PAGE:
REFITS - Bluewater 420 Raised Saloon

Presented by
  • Trade-A-Boat

_59I4214.jpg _59I4214.jpg
_59I4445.jpg _59I4445.jpg
BOX-STORY_5252.jpg BOX-STORY_5252.jpg
Refitted-forward-head-shower_AKW8930_5129.jpg Refitted-forward-head-shower_AKW8930_5129.jpg
_59I3746.jpg _59I3746.jpg
_59I4480.jpg _59I4480.jpg
_59I4013.jpg _59I4013.jpg
KEY-FEATURE_Hard-dodger_AKW8946_5145.jpg KEY-FEATURE_Hard-dodger_AKW8946_5145.jpg
Walk-through-transom_AKW8971_5170.jpg Walk-through-transom_AKW8971_5170.jpg
Inner-forestay_AKW8967_5166.jpg Inner-forestay_AKW8967_5166.jpg
_59I4295.jpg _59I4295.jpg

Something old, something new, something borrowed, something blue... ALLAN WHITING catches up with the Bluewater 420 Raised Saloon yacht first tested in <I>Trade-a-Boat</I> back in early 1998

REFITS - Bluewater 420 Raised Saloon
REFITS - Bluewater 420 Raised Saloon

The Australian-designed and built Bluewater 420 Raised Saloon yacht is a cruising icon that has easily stood the test of time. It’s still the most popular Bluewater model and three are in-build as this article goes to press.

But this is a most unusual boat report, because we did it 13 years ago! Let me explain: this Bluewater 420 was purchased in 1997 by Pip and Michael Kalajzich and tested back then by David Lockwood. His summary of this beautiful yacht ran like this:

"The 420 is easily managed by a couple, strong enough for crossing oceans, powerful under sail and engine, and finished well enough inside and out so that a Swan won’t steal the limelight when it parks alongside you in that picture-perfect tropical cove."

David was also impressed by the 420’s seaworthiness during a 7- to 8-knot punch in 15kts of breeze through the notorious chop at Sydney Heads. There was ease of handling thanks to furlers on the cutter-rigged forestays, roller furling in the boom and a huge brake to control any accidental gybing. Sail area reduction could be done entirely from the safety of the cockpit.

Joe Adams originally penned the 420 as a 40-footer, before the addition of a swimplatform extension. The hull shape is a no-compromise cruising style, where wetted surface area takes second place to interior volume. Beam and hull depth are concentrated amidships, maximising saloon volume and under-sole tankage and storage space. The Bluewater 420 boasts carrying capacity that similar-LOA cruiser/racers simply can’t match.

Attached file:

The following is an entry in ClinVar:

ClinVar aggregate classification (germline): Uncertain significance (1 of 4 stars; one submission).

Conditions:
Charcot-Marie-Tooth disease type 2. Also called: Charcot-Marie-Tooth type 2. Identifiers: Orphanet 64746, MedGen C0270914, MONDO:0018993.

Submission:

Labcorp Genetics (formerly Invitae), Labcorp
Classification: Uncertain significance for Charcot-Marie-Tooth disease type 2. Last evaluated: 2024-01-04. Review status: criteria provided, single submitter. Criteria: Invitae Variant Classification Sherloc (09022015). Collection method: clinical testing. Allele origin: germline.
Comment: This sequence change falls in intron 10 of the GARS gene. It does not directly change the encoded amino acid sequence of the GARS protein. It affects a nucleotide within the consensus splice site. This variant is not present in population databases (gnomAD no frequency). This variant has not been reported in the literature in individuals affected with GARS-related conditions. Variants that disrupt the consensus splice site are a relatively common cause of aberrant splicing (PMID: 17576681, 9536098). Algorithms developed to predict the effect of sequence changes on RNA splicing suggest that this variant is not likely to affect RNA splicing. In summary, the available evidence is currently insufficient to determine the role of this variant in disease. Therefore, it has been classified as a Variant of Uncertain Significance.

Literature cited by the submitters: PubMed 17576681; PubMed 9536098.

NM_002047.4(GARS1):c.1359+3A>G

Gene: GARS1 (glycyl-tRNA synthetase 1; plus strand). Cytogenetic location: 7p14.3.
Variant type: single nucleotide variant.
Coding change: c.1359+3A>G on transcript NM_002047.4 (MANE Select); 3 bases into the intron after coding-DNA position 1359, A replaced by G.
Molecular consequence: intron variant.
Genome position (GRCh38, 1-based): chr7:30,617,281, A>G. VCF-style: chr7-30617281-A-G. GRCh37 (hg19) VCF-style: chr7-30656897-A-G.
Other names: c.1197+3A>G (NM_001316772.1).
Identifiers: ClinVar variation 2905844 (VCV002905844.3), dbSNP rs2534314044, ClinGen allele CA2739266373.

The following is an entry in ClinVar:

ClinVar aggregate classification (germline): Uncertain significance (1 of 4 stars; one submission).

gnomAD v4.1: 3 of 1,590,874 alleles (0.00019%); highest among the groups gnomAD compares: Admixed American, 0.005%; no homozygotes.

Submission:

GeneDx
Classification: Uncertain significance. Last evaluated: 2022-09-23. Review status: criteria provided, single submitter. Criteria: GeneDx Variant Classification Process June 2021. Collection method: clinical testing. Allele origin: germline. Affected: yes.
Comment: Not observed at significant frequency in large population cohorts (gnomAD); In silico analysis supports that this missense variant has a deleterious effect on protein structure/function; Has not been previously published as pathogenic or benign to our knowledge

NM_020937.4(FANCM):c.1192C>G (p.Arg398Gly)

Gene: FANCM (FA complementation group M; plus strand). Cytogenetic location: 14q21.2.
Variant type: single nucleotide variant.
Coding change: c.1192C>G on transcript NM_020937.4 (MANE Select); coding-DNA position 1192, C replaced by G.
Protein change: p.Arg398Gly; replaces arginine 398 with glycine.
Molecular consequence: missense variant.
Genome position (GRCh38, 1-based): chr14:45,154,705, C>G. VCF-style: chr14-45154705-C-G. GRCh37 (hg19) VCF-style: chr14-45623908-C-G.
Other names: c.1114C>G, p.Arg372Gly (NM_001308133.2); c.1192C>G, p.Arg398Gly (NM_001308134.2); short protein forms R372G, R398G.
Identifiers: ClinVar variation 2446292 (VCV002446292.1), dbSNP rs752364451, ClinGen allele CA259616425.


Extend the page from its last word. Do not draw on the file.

Since our 1998 test, Renaissance has cruised extensively and its owners are still in love with their boat. We went for a brief sail with Michael Kalajzich and asked him about his experience with Renaissance.

"The boat is a joy to sail and everything works as it should," says Michael.

"It’s sturdy and stiff enough to carry full sail in up to 25kts and then is simple to depower — with the heavy-weather jib on the inner stay and the main reduced, balance is still perfect.

"Storage space and tank capacities are so important on long voyages and the 420 has plenty of both for our needs," he said.

At a boat age when wear and tear might prompt many owners to consider trading-up, the Kalajzichs were more than happy with the as-new appearance of their Bluewater 420. However, many cruising miles resulted in a wish-list of customising suggestions and Bluewater Yachts’ David Bradburn was only too happy to perform a refit. The alterations coincided with replacement of the massively strong, but aged, standing and running rigging.

The major areas where the Kalajzichs needed some changes were in the forward, owner’s cabin and in the cockpit: the offset bed in the bow was a tad squeezy and the cockpit needed more protection from the elements. Bradburn got to work with his designer and shipwrights and the result was on display for all to see at the recent Sydney International Boat Show, where Renaissance turned many cruising heads.